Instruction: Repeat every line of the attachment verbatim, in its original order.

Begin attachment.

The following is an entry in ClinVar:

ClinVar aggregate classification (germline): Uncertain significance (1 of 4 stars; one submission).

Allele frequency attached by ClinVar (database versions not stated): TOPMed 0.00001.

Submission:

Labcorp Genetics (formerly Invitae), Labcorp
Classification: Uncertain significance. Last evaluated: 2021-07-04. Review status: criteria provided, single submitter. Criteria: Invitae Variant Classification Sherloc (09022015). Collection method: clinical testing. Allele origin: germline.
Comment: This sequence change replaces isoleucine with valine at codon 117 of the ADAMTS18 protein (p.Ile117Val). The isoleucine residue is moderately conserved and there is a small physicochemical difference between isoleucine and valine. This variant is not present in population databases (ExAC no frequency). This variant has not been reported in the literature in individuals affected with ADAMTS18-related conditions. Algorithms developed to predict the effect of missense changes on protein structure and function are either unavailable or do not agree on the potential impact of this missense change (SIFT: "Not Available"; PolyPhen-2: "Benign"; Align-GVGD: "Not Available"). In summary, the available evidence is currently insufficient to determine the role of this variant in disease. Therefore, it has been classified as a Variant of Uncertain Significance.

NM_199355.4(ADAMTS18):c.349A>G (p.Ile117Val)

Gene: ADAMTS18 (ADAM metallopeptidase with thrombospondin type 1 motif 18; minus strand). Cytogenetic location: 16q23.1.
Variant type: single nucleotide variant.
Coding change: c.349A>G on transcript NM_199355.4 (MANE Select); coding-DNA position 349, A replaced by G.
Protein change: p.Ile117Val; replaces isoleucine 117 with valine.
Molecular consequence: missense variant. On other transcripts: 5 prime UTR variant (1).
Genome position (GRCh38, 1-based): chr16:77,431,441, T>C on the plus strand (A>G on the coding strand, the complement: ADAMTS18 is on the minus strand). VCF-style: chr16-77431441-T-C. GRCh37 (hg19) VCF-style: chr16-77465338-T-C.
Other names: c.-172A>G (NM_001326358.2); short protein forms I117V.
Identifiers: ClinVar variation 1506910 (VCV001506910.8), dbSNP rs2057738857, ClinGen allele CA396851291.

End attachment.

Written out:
The following is an entry in ClinVar:

ClinVar aggregate classification (germline): Uncertain significance (1 of 4 stars; one submission).

Allele frequency attached by ClinVar (database versions not stated): TOPMed 0.00001.

Submission:

Labcorp Genetics (formerly Invitae), Labcorp
Classification: Uncertain significance. Last evaluated: 2021-07-04. Review status: criteria provided, single submitter. Criteria: Invitae Variant Classification Sherloc (09022015). Collection method: clinical testing. Allele origin: germline.
Comment: This sequence change replaces isoleucine with valine at codon 117 of the ADAMTS18 protein (p.Ile117Val). The isoleucine residue is moderately conserved and there is a small physicochemical difference between isoleucine and valine. This variant is not present in population databases (ExAC no frequency). This variant has not been reported in the literature in individuals affected with ADAMTS18-related conditions. Algorithms developed to predict the effect of missense changes on protein structure and function are either unavailable or do not agree on the potential impact of this missense change (SIFT: "Not Available"; PolyPhen-2: "Benign"; Align-GVGD: "Not Available"). In summary, the available evidence is currently insufficient to determine the role of this variant in disease. Therefore, it has been classified as a Variant of Uncertain Significance.

NM_199355.4(ADAMTS18):c.349A>G (p.Ile117Val)

Gene: ADAMTS18 (ADAM metallopeptidase with thrombospondin type 1 motif 18; minus strand). Cytogenetic location: 16q23.1.
Variant type: single nucleotide variant.
Coding change: c.349A>G on transcript NM_199355.4 (MANE Select); coding-DNA position 349, A replaced by G.
Protein change: p.Ile117Val; replaces isoleucine 117 with valine.
Molecular consequence: missense variant. On other transcripts: 5 prime UTR variant (1).
Genome position (GRCh38, 1-based): chr16:77,431,441, T>C on the plus strand (A>G on the coding strand, the complement: ADAMTS18 is on the minus strand). VCF-style: chr16-77431441-T-C. GRCh37 (hg19) VCF-style: chr16-77465338-T-C.
Other names: c.-172A>G (NM_001326358.2); short protein forms I117V.
Identifiers: ClinVar variation 1506910 (VCV001506910.8), dbSNP rs2057738857, ClinGen allele CA396851291.